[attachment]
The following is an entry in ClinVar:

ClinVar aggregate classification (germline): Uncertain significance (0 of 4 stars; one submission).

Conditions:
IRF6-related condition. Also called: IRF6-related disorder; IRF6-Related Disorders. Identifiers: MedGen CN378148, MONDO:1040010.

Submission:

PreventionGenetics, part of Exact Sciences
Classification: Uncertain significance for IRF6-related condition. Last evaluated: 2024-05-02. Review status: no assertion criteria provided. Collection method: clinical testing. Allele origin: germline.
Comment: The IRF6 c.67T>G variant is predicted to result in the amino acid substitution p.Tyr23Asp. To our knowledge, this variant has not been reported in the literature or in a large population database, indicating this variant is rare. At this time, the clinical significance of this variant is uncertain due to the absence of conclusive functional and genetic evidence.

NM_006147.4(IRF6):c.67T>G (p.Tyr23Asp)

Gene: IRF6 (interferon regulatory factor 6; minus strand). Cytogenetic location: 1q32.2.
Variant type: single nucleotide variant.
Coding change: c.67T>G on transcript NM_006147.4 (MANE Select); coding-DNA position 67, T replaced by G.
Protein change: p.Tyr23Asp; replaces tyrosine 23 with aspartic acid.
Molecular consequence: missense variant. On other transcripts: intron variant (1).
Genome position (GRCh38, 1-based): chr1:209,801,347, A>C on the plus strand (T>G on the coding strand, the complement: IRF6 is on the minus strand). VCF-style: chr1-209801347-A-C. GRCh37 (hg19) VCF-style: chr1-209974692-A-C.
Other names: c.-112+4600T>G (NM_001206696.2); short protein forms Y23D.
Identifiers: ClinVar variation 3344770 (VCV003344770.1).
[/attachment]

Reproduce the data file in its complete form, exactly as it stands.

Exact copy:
The following is an entry in ClinVar:

ClinVar aggregate classification (germline): Uncertain significance (0 of 4 stars; one submission).

Conditions:
IRF6-related condition. Also called: IRF6-related disorder; IRF6-Related Disorders. Identifiers: MedGen CN378148, MONDO:1040010.

Submission:

PreventionGenetics, part of Exact Sciences
Classification: Uncertain significance for IRF6-related condition. Last evaluated: 2024-05-02. Review status: no assertion criteria provided. Collection method: clinical testing. Allele origin: germline.
Comment: The IRF6 c.67T>G variant is predicted to result in the amino acid substitution p.Tyr23Asp. To our knowledge, this variant has not been reported in the literature or in a large population database, indicating this variant is rare. At this time, the clinical significance of this variant is uncertain due to the absence of conclusive functional and genetic evidence.

NM_006147.4(IRF6):c.67T>G (p.Tyr23Asp)

Gene: IRF6 (interferon regulatory factor 6; minus strand). Cytogenetic location: 1q32.2.
Variant type: single nucleotide variant.
Coding change: c.67T>G on transcript NM_006147.4 (MANE Select); coding-DNA position 67, T replaced by G.
Protein change: p.Tyr23Asp; replaces tyrosine 23 with aspartic acid.
Molecular consequence: missense variant. On other transcripts: intron variant (1).
Genome position (GRCh38, 1-based): chr1:209,801,347, A>C on the plus strand (T>G on the coding strand, the complement: IRF6 is on the minus strand). VCF-style: chr1-209801347-A-C. GRCh37 (hg19) VCF-style: chr1-209974692-A-C.
Other names: c.-112+4600T>G (NM_001206696.2); short protein forms Y23D.
Identifiers: ClinVar variation 3344770 (VCV003344770.1).